•  243
    Distributed cognition and the humanities
    In Miranda Anderson, Douglas Cairns, Mark Sprevak & Michael Wheeler (eds.), The Edinburgh History of Distributed Cognition Series, Volumes 1-4, Edinburgh University Press Series. pp. 1-17. 2018.
    The general introduction, which is replicated across all four volumes, aims to orientate readers unfamiliar with this area of research. It provides an overview of the different approaches within distributed cognition and discussion of the value of a distributed cognitive approach to the humanities.
  •  31
    Predictive coding I: Introduction
    Philosophy Compass 19 (1). 2024.
    Predictive coding – sometimes also known as ‘predictive processing’, ‘free energy minimisation’, or ‘prediction error minimisation’ – claims to offer a complete, unified theory of cognition that stretches all the way from cellular biology to phenomenology. However, the exact content of the view, and how it might achieve its ambitions, is not clear. This series of articles examines predictive coding and attempts to identify its key commitments and justification. The present article begins by focu…Read more
  • Group minds and explanatory simplicity
    with David Statham
    In Anthony O'Hear (ed.), Mind, Self and Person, Cambridge University Press. 2015.
  •  8
    The Edinburgh History of Distributed Cognition Series, Volumes 1-4 (edited book)
    with Miranda Anderson, Douglas Cairns, and Michael Wheeler
    Edinburgh University Press Series. 2018.
    The Edinburgh History of Distributed Cognition (Series Editor(s): Miranda Anderson, Douglas Cairns) Questions the barriers between the humanities and the cognitive sciences. Cognitive science is finding increasing evidence that cognition is distributed across brain, body and world. This series calls for a reappraisal of historical concepts of cognition in light of these findings. It engages with recent debates about the various strong or weak models of distributed cognition and brings them into …Read more
  •  2
    From intelligent machines to the human brain
    with Peggy Seriès
    In Michela Massimi (ed.), Philosophy and the Sciences for Everyone. pp. 86-102. 2014.
    This chapter introduces the idea that computation is a key tool that can help us understand how the human brain works. Recent years have seen a revolution in the kinds of tasks computers can perform. Underlying these advances is the burgeoning field of machine learning, a branch of artificial intelligence, which aims at creating machines that can act without being programmed, learning from data and experience. Rather startlingly, it turns out that the same methods that allow us to make intellige…Read more
  •  5
    What is consciousness?
    with David Carmel
    In Michela Massimi (ed.), Philosophy and the Sciences for Everyone. pp. 103-122. 2014.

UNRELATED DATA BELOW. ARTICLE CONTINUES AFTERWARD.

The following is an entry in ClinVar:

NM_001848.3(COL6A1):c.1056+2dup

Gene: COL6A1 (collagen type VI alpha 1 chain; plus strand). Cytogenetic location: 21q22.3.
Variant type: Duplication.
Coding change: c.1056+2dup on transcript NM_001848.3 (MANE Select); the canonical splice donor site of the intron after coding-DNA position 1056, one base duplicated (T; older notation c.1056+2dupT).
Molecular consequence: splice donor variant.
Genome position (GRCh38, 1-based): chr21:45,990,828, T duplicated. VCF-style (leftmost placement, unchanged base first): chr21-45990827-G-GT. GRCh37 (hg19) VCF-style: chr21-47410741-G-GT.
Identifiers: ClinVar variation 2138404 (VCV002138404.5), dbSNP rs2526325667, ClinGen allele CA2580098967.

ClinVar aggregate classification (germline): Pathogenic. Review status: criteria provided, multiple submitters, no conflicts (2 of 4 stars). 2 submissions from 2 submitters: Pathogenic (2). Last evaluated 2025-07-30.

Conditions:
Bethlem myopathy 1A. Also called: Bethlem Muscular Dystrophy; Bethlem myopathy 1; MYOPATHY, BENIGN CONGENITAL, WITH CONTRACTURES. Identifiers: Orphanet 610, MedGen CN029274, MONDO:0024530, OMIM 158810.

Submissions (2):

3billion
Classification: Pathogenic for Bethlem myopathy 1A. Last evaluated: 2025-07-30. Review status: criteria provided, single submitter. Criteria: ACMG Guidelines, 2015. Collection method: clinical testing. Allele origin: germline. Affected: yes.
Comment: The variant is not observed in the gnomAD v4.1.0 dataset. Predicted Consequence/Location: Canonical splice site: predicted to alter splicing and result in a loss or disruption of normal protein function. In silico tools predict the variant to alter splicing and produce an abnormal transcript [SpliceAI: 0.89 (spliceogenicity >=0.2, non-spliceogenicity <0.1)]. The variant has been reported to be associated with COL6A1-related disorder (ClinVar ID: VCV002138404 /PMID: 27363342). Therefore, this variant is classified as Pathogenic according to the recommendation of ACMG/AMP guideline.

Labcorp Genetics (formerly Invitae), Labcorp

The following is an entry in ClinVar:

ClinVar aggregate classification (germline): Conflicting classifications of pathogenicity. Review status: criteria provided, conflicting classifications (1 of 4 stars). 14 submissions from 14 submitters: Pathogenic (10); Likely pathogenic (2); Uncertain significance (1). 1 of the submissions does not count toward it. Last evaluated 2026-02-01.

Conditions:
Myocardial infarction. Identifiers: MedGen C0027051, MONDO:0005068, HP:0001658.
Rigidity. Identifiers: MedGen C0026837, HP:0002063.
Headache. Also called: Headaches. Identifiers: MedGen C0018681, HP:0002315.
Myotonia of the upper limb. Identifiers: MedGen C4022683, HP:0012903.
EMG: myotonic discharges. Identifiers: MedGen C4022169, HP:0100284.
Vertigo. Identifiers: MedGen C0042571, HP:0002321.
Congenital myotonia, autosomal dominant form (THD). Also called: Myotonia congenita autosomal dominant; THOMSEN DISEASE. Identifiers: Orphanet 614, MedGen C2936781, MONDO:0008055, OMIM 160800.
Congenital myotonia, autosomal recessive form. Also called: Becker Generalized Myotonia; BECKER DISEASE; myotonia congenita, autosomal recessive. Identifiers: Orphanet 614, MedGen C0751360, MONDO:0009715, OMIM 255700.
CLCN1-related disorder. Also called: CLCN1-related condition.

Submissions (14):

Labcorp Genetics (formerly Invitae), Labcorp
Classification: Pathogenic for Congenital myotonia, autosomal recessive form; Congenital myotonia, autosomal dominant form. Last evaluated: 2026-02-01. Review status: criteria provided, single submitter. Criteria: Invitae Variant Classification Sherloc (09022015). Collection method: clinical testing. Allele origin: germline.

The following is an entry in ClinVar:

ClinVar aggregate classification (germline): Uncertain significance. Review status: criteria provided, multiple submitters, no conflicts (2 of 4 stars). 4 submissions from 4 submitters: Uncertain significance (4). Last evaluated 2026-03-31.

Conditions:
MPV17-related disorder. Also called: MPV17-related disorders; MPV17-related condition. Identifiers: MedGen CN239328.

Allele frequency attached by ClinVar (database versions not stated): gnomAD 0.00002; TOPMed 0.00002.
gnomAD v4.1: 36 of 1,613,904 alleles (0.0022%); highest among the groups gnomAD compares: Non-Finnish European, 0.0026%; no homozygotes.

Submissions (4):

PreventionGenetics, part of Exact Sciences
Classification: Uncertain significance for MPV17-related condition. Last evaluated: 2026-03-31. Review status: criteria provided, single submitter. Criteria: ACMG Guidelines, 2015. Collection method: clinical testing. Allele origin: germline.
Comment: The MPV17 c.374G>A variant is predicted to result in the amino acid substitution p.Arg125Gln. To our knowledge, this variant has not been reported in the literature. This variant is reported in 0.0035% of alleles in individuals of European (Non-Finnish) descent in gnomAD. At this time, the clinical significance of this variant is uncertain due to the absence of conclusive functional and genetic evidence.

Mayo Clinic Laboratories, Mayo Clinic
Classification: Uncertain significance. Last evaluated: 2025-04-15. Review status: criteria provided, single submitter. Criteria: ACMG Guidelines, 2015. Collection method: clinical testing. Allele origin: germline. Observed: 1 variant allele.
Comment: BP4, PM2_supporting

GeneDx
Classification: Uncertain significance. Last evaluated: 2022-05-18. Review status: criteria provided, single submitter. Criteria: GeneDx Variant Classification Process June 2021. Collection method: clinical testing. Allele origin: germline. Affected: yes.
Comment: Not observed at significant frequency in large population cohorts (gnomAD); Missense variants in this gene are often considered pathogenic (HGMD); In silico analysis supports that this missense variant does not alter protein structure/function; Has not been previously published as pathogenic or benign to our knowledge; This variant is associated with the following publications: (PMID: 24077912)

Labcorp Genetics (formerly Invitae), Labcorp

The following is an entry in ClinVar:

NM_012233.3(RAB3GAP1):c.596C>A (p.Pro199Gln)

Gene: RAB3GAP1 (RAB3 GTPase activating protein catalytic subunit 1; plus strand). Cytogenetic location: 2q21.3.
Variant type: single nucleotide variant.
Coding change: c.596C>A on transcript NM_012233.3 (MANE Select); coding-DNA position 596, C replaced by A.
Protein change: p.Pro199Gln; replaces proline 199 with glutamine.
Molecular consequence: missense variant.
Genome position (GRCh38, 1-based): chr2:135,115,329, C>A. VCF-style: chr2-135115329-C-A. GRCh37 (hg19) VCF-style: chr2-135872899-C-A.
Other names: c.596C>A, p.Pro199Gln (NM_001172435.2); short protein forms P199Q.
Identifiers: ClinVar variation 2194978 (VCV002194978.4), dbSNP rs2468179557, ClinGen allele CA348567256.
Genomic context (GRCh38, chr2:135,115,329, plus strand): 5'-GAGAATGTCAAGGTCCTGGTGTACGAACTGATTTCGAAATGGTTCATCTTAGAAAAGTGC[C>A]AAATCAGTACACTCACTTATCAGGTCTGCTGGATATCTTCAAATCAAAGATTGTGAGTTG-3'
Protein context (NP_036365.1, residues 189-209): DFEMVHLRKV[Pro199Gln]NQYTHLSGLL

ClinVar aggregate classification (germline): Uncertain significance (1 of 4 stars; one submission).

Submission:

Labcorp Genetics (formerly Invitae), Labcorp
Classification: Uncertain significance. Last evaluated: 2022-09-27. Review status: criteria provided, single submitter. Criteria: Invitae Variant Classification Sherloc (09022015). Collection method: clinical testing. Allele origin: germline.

Human consciousness is one of the greatest mysteries in the universe. From one point of view this should be surprising, since we know a great deal about consciousness from our own experience. One could say that our own conscious experience is the thing in the world that we know best. Descartes wanted to build the entirety of natural science on the foundation of our understanding of our conscious thought. Yet despite our intimate relationship with our own consciousness experience, from another po…Read more
  •  28
    Not All Computational Methods Are Effective Methods
    Philosophies 7 (5): 113. 2022.
    An effective method is a computational method that might, in principle, be executed by a human. In this paper, I argue that there are methods for computing that are not effective methods. The examples I consider are taken primarily from quantum computing, but these are only meant to be illustrative of a much wider class. Quantum inference and quantum parallelism involve steps that might be implemented in multiple physical systems, but cannot be implemented, or at least not at will, by an idealis…Read more
  •  14
    What realism about agents requires
    Behavioral and Brain Sciences 45. 2022.
    Bruineberg et al. argue that the formal notion of a Markov blanket fails to provide a single principled boundary between an agent and its environment. I argue that one should not expect a general theory of agenthood to provide a single boundary; and the reliance on auxiliary assumptions is neither arbitrary nor reason to suspect instrumentalism.
  •  34
    Understanding phenomenal consciousness while keeping it real (review)
    Philosophical Psychology (2): 438-441. 2022.
    Being You is a beautifully written book about consciousness. It pulls off the seemingly impossible trick of being a deeply personal account of the author’s own life and conscious experiences while...
  •  46
    Distributed Cognition in Victorian Culture and Modernism (edited book)
    with Miranda Anderson and Peter Garratt
    Edinburgh University Press. 2020.
    Reinvigorates our understanding of Victorian and modernist works and society Offers a wide-ranging application of theories of distributed cognition to Victorian culture and Modernism Explores the distinctive nature and expression of notions of distributed cognition in Victorian culture and Modernism and considers their relation to current notions Reinvigorates our understanding of Western European works – including Wordsworth, T. S. Eliot and Virginia Woolf – and society by bringing to bear r…Read more
  •  9
    Distributed Cognition in Classical Antiquity (edited book)
    with Miranda Anderson and Douglas Cairns
    Edinburgh University Press. 2018.
    12 essays by international specialists in classical antiquity create a period-specific interdisciplinary introduction to distributed cognition and the cognitive humanities - The first book in an ambitious 4-volume set looking at distributed cognition in the history of thought - Includes essays on archaeology, art history, rhetoric, literature, philosophy, science, medicine and technology -For students and scholars in classics, cognitive humanities, philosophy of mind and ancient philosophy -…Read more